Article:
Coeliac disease is a permanent, genetic disease of the small intestines, caused by an allergic toxicity to the gliadin sub-fraction found in gluten cereals. In this illness, the lining of the small intestine is unmercifully attacked by gliadin (it doesn’t take much gliadin – less than a half-gram a day is all that’s needed to cause this reaction). The lining becomes leaky and loses its ability to absorb nutrients from food. Malabsorption and malnutrition occur big time, inducing deficiencies in iron, zinc, calcium, magnesium, potassium and vitamins B6, B12, folic acid A, D, E and K.
There is a strong genetic aspect to coeliac disease. 70% of identical twins both get it, making it 175 times more prevalent than the general population. If you have a mother, father, brother or sister with coeliac disease, you have a one in ten chance of having it too, which means you have a 30 times higher risk than the average person.
Medical textbooks still say, wrongly, that it occurs in only one in 5,000 or so people. Due to remarkable advancements in laboratory screening for coeliac, we have learnt that it occurs more frequently than ever imagined. According to a random sampling by the Red Cross, 1 in 250 Americans suffer from coeliac disease (19 out of every 20 of whom go undetected and untreated). More recent studies appearing in the Lancet medical journal have reported a prevalence of 1 in 122 among the Irish population, 1 in 85 among Finnish, 1 in 70 among Italians in Northern Sardinia and 1 in 18 among Algerian Saharawi refugee children.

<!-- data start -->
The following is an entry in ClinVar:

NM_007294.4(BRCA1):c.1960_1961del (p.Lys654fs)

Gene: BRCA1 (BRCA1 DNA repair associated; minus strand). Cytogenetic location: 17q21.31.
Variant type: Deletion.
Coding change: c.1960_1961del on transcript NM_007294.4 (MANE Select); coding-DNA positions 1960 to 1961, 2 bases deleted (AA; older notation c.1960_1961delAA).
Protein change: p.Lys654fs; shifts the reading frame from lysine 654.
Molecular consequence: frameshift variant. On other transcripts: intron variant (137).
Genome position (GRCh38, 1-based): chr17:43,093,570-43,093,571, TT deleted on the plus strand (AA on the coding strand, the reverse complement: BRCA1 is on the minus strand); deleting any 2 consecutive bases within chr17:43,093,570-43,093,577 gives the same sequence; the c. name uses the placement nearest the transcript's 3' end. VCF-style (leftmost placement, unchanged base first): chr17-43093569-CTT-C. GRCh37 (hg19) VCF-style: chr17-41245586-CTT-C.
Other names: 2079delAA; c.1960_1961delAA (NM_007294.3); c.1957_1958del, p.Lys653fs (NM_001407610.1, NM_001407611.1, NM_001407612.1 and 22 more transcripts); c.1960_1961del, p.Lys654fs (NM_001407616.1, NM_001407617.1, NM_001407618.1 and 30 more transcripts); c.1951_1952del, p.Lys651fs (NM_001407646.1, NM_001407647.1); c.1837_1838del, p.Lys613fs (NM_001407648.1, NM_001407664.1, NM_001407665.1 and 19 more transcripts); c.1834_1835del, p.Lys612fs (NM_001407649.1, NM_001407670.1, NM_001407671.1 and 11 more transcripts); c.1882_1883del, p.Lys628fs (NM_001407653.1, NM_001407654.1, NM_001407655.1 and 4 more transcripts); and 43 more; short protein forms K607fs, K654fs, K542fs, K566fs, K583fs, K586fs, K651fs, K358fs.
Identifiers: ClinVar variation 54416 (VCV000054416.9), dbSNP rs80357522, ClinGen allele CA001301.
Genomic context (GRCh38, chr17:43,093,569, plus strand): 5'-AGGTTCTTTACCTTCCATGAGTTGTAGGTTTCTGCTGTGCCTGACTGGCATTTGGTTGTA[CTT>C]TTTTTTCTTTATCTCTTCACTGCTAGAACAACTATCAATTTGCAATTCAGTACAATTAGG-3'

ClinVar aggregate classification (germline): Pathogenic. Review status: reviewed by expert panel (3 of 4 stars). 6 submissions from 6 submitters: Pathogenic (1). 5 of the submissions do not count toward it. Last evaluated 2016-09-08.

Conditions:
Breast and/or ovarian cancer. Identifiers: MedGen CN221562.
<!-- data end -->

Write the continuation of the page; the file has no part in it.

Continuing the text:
Coeliac disease is thought to be such a health threat in Italy that the government has considered mandating that all children, regardless if they are sick or not, must be tested for gliadin sensitivity and coeliac disease by six years of age. In Britain, however, we are still in the Dark Ages in terms of recognising the widespread prevalence of this disease.
This report continues in full for 100% Health members and covers:
Diabetics at greater risk
Increased risk of cancer
The only known cure
Breakthrough in laboratory testing
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